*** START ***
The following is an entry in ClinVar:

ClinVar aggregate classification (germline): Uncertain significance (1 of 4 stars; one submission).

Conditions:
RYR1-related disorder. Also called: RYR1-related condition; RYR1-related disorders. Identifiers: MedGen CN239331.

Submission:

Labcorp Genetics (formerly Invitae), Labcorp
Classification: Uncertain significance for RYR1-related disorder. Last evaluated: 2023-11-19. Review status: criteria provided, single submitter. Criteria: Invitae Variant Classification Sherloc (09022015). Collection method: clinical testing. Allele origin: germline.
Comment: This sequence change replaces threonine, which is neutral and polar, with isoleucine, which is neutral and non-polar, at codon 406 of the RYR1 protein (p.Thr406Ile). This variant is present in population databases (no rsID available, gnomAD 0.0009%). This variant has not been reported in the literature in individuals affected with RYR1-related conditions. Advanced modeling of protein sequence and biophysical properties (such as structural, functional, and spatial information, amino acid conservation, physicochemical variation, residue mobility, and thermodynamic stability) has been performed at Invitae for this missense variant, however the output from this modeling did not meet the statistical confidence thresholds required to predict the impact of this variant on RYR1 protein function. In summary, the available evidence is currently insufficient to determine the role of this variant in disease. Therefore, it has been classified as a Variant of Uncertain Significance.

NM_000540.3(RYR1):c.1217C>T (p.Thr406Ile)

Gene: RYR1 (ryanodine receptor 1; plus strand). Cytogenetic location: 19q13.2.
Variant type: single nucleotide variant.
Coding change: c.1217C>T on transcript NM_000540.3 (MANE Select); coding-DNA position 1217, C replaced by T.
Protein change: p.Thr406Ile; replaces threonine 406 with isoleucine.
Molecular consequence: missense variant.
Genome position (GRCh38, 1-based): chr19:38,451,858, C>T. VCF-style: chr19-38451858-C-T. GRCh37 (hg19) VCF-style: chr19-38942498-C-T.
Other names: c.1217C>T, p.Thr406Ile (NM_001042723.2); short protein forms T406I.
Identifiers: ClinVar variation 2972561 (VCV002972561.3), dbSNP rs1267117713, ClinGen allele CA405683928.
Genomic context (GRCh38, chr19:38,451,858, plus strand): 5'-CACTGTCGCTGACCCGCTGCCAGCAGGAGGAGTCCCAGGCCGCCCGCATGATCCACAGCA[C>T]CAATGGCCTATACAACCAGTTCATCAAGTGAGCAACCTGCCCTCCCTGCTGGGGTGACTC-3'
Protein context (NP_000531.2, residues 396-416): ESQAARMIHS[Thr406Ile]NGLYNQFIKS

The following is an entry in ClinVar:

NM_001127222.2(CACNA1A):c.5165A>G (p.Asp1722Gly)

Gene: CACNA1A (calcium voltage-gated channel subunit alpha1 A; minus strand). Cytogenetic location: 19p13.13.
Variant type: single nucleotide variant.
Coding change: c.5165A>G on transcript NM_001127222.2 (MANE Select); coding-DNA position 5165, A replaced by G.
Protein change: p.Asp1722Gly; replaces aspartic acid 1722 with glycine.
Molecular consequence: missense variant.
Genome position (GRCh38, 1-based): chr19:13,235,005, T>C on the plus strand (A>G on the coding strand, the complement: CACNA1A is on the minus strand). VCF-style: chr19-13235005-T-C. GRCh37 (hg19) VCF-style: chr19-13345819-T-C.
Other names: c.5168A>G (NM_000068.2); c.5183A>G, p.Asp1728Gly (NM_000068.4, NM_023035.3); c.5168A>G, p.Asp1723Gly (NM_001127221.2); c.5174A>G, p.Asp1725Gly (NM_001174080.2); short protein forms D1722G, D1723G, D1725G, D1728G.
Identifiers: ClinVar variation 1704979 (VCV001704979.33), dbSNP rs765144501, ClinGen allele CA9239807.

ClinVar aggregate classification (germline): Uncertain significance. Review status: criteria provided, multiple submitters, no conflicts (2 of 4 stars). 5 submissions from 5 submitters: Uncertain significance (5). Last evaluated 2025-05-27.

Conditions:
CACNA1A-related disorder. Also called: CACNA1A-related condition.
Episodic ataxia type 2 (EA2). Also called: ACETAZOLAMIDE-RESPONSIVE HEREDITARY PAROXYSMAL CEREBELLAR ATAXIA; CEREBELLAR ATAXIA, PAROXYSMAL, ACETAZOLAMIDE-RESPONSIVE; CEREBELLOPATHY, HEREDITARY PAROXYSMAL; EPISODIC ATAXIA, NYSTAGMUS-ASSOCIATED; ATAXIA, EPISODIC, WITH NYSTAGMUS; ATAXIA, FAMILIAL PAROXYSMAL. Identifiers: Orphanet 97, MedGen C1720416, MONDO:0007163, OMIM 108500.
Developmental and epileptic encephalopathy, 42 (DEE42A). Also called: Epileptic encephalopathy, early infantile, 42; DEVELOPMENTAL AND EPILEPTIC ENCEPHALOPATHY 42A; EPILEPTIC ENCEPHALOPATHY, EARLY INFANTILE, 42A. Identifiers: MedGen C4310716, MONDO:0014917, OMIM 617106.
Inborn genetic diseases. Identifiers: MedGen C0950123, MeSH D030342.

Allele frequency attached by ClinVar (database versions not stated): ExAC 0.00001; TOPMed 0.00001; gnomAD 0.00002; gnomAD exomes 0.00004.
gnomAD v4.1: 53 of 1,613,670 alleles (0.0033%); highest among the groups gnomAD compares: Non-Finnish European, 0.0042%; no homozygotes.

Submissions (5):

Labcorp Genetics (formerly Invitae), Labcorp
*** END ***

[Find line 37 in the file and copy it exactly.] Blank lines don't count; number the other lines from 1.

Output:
gnomAD v4.1: 53 of 1,613,670 alleles (0.0033%); highest among the groups gnomAD compares: Non-Finnish European, 0.0042%; no homozygotes.